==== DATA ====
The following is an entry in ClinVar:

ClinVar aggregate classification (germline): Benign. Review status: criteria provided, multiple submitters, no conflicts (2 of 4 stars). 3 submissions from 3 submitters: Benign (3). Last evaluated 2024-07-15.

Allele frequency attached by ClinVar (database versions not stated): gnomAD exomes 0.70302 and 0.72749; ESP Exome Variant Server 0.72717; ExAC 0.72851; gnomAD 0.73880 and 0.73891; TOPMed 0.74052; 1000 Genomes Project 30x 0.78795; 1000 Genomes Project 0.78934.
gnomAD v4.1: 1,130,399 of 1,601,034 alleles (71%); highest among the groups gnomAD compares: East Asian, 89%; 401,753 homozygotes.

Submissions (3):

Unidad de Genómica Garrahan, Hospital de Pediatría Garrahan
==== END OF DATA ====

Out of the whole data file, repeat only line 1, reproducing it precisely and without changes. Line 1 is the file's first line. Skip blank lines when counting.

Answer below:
The following is an entry in ClinVar: